A garden requires patient labor and attention. Plants do not grow merely to satisfy ambitions or to fulfill good intentions. They thrive because someone expended effort on them. – Liberty Hyde Bailey
In my previous post I talked about developing a personal process to channel your creativity. The same principles apply to church creative processes. When working in a church creative team, whether that’s just you or a whole bunch of folks, it’s necessary to plan for creativity. Putting parameters and deadlines together is much like cultivating a garden. You have to set up boundaries, watering schedules, prune, fertilize, rinse and repeat. Eventually, with a little sunshine, you get some great produce! Over the past couple of years we have worked hard to refine our church creative process. Though it felt a little unnatural at first, we grew to embrace it as it has helped us create some amazing things.
Our church’s creative planning process is as follows:
Yearly Sermon Planning
Once a year, in August, our entire ministry staff meets at our lead pastors house to pray over our congregation. We ask that the Holy Spirit bring to mind the needs of our people and what things should be covered in our sermons over the next year. We split into groups and brainstorm, after which we gather and present our ideas to the group.
Follow up meeting: I meet with the Preaching Team a couple of weeks later to go through the ideas and put them on the calendar for the next year. It’s during this meeting that we assign researchers to each series who will be responsible for writing sermon summaries.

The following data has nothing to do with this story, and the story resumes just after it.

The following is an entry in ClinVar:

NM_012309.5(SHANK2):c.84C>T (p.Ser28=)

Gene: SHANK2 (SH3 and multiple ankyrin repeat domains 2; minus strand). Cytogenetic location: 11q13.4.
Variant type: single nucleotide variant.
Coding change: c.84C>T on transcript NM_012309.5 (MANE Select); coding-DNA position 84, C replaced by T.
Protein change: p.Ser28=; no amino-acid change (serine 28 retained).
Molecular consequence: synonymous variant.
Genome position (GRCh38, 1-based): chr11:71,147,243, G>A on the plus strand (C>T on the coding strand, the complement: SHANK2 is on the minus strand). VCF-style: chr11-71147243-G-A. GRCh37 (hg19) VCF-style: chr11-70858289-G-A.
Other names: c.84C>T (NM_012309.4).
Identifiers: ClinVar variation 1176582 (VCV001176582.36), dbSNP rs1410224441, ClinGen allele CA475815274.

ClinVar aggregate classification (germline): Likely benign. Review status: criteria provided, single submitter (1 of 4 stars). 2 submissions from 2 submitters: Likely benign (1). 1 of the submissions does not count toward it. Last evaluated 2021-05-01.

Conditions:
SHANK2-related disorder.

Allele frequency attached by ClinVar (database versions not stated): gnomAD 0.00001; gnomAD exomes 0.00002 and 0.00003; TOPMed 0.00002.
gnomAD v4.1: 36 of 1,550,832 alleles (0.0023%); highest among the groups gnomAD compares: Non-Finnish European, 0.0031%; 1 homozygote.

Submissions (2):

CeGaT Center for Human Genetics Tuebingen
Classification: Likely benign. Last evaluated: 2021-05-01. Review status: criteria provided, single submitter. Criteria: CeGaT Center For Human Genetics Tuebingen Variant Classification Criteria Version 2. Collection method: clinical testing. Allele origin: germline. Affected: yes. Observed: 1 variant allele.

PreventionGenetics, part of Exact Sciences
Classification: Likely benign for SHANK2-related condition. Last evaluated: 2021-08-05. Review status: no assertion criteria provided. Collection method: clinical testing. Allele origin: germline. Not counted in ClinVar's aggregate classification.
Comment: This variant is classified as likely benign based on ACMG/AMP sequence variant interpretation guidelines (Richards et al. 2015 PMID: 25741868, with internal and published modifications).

Part 1 – Sermon Summaries Meeting
Time Frame – 2 Weeks prior to Creative meeting
People – Preaching Team, Director of Worship Arts, Design Coordinator
Three months prior to start of season (Winter, Summer, Fall) we start the design process. The preaching team members have been assigned series to research and have spent time crafting summaries which they will present at the meeting. The summaries have to answer several questions:
What are the series texts?
What is the one thing that people need to know?
Why do people need to know it?
What do people need to do?
We spend a good amount of time asking questions, distilling content, and honing in on what is being communicated in each series.
Part 2 – Creative Meeting
Time Frame – 3 months prior to the start of new season
People – Director of Worship Arts, Design Coordinator, Creative team of Artists, Musicians, Graphic Designers, Techs, Videographers, etc.
I must confess that these are some of my favorite meetings of the year. We invite groups of creatives from the congregation to gather for a brainstorming meeting where no idea is a bad idea and there is no editing. We get creative about these three different areas:
Visual Art: What will the branding look like? What are the best images that will tie to the stage design and web graphics? Do these translate well to video? How can we marry those 3 important elements without compromising any one aspect? Are there any unique marketing techniques we could use?
Songs: What songs could work for each series? Worship songs, specials, etc.